I loved 401 Richmond before I even knew what it was.
It was 9 years ago and I was in Toronto, visiting from Vancouver. My friend Lauren, a curatorial student, took me out to a party. We pulled up to a large warehouse building with warm, glowing windows in the night. Inside was a packed gallery. We grabbed drinks and wound our way through people, books, and art. It felt like magic. Where am I, I thought, dazed.
Turns out I was in a building that would become, when I moved to Toronto in 2010, one of the centres of gravity around which my life in Toronto revolved.
But 401 Richmond, managed by Urbanspace as a downtown haven for culture, arts, environmental, and city building non-profits, is under threat because of a tax assessment system that essentially says it should be a condo—not a building filled with hundreds of creative jobs—and taxed as such. Its property taxes are set to nearly triple by 2020.
My second introduction to 401 Richmond was when I moved to Toronto. Looking for jobs, and armed with previous bookstore experience, I applied to all the bookstores I could find. Swipe, a bookstore of design and architecture, was the one that called back. It was located, as it still is today, inside 401 Richmond. I worked in that store—at the time a glass box nestled within the core of the building— for a year while I went to the University of Toronto for my masters degree.
I got an internship at Spacing Magazine, the urbanism magazine that at the time ran its shop out of a space on Spadina. That internship, nearly seven years ago now, was an important introduction to Toronto’s flourishing city nerds scene. I still write for the magazine today, but now Spacing, and the retail store of cool Toronto merch it birthed is housed–you guessed it–in 401 Richmond.
And for the last three years, I’ve walked through the doors of 401 Richmond every weekday for my current job at the charity Park People. We are located in the shared office called the City Builders Lab, which also houses groups like the Ryerson City Building Institute and Diasporic Genius, a non-profit that uses music and storytelling in place-making.
Working here, in a building that has such a concentration of amazing organizations, is not only an inspiring dream, but a practical help. Other organizations we’ve worked with, like Myseum, are just a few flights of stairs away. When we printed out vinyl and poster boards for an exhibit, we walked upstairs to the printing house in the building. When I feel stressed, I visit the rooftop garden or walk around the maze of hallways sometimes encountering a train of small children being led by a worker in the building’s daycare.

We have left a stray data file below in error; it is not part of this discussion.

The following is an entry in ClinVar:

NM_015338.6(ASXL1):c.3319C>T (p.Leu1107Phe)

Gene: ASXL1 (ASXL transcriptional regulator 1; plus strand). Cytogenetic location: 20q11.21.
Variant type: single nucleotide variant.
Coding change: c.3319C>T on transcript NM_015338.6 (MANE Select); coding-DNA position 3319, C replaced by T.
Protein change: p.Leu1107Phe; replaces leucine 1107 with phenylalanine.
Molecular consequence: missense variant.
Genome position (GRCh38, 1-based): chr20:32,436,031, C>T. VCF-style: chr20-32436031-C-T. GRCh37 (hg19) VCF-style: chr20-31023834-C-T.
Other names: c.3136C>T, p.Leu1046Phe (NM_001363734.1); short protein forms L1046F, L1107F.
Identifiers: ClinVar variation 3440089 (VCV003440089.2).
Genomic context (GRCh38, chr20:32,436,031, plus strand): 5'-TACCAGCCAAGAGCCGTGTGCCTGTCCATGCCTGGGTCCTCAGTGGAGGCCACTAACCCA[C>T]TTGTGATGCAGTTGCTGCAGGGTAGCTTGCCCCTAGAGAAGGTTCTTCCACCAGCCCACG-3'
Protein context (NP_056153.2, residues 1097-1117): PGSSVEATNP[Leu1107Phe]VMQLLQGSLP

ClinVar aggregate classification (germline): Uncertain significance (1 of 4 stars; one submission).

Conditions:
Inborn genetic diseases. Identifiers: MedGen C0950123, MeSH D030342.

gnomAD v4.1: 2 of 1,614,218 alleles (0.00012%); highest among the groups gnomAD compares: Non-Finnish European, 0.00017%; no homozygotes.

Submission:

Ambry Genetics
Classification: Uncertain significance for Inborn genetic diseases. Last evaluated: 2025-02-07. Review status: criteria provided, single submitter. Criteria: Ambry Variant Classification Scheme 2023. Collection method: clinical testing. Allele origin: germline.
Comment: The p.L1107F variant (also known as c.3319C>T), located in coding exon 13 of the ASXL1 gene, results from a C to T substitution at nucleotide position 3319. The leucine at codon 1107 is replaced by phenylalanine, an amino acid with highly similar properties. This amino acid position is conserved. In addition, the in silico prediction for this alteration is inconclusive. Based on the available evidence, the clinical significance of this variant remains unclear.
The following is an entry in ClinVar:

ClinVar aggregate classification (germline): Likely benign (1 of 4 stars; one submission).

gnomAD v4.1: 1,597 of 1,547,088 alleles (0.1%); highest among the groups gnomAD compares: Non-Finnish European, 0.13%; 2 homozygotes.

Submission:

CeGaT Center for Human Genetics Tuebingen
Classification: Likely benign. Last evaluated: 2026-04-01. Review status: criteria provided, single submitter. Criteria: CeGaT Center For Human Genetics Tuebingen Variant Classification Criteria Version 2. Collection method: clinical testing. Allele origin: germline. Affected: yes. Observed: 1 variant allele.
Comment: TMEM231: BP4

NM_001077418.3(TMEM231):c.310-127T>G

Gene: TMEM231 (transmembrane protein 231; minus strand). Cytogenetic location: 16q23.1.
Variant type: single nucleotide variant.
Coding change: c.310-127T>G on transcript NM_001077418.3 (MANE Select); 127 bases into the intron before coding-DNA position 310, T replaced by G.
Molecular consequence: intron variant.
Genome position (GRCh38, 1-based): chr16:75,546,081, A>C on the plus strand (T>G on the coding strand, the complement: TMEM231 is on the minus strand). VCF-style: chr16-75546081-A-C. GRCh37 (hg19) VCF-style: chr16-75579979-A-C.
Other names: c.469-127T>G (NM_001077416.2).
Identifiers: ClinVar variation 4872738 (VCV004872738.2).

401 Richmond is like a drop of water that, when you look closely, contains a million worlds.
The thought of losing the building or of organizations being pushed out because of a tax system that operates on a cruel, cold mechanism privileging blind market-drive growth doesn’t just make me profoundly sad, it makes me super pissed.
Do we want to build a city, with all the complications, messiness, and diversity that word contains, or do we want to build a collection of clean, smooth condos? Do we want to keep space for creative industries, non-profit start-ups, indie art galleries, and environmental groups? Our municipal policies may say yes, but the economic priority in our tax system—rules which are set by the Province—says nope.
That’s because properties are assessed under something called “highest and best use,” which takes a look at the building, what’s around it, and assesses its value on what it could become (a condo) not what it is currently. Highest and best use is one of those fun capitalist words that shrouds itself in a benign objectivity, but really is making a value judgement, nudging our city towards a certain outcome: sameness.
As Edward Keenan pointed out in the Toronto Star, sometimes this could be good—encouraging owners who are holding onto parking lots and under-used buildings to develop them into something more beneficial to the neighbourhood. But its twisted side effect is that by painting everything with the same, broad brush, we wipe out the particularities and difference that can make a neighbourhood great in the first place. Turns out highest and best use can actually be a race to the bottom disguised as a rush to the top.
401 Richmond is not just a building. It’s a hub of community, a place that gives young people their first start, that provides a foothold for fledgling non-profits and arts organizations that do amazing, life-changing work. Without 401 Richmond, my trajectory in Toronto would look vastly different and I’m grateful to Margie and all the Urbanspace staff who make this place work year after year. I hope that it goes on to live a long life, offering the same inspiration, support, and community for many more young people.
If that’s not a highest and best use, then I don’t know what is.
title image by Nino Debassige from Flickr CC